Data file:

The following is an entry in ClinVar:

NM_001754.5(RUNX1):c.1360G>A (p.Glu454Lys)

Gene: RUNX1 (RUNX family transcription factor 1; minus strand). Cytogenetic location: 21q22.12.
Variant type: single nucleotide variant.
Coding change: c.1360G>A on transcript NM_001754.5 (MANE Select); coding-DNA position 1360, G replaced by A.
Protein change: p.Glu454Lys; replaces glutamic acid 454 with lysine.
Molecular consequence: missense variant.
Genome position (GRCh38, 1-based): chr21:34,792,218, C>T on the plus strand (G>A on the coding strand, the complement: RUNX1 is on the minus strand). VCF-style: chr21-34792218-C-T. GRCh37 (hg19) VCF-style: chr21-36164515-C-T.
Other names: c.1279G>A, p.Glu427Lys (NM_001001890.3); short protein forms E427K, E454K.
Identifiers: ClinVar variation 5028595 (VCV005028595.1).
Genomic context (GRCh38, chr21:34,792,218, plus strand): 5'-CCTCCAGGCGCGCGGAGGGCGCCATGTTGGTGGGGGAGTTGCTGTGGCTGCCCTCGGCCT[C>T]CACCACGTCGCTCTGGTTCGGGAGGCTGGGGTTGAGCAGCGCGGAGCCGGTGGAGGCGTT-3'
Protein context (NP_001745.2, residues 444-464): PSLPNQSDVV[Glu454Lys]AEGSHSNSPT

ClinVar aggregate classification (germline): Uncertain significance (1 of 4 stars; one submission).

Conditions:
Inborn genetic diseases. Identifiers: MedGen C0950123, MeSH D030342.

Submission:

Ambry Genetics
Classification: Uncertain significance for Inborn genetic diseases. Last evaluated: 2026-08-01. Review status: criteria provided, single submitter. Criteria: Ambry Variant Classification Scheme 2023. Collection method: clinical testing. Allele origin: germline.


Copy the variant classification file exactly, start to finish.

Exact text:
The following is an entry in ClinVar:

NM_001754.5(RUNX1):c.1360G>A (p.Glu454Lys)

Gene: RUNX1 (RUNX family transcription factor 1; minus strand). Cytogenetic location: 21q22.12.
Variant type: single nucleotide variant.
Coding change: c.1360G>A on transcript NM_001754.5 (MANE Select); coding-DNA position 1360, G replaced by A.
Protein change: p.Glu454Lys; replaces glutamic acid 454 with lysine.
Molecular consequence: missense variant.
Genome position (GRCh38, 1-based): chr21:34,792,218, C>T on the plus strand (G>A on the coding strand, the complement: RUNX1 is on the minus strand). VCF-style: chr21-34792218-C-T. GRCh37 (hg19) VCF-style: chr21-36164515-C-T.
Other names: c.1279G>A, p.Glu427Lys (NM_001001890.3); short protein forms E427K, E454K.
Identifiers: ClinVar variation 5028595 (VCV005028595.1).
Genomic context (GRCh38, chr21:34,792,218, plus strand): 5'-CCTCCAGGCGCGCGGAGGGCGCCATGTTGGTGGGGGAGTTGCTGTGGCTGCCCTCGGCCT[C>T]CACCACGTCGCTCTGGTTCGGGAGGCTGGGGTTGAGCAGCGCGGAGCCGGTGGAGGCGTT-3'
Protein context (NP_001745.2, residues 444-464): PSLPNQSDVV[Glu454Lys]AEGSHSNSPT

ClinVar aggregate classification (germline): Uncertain significance (1 of 4 stars; one submission).

Conditions:
Inborn genetic diseases. Identifiers: MedGen C0950123, MeSH D030342.

Submission:

Ambry Genetics
Classification: Uncertain significance for Inborn genetic diseases. Last evaluated: 2026-08-01. Review status: criteria provided, single submitter. Criteria: Ambry Variant Classification Scheme 2023. Collection method: clinical testing. Allele origin: germline.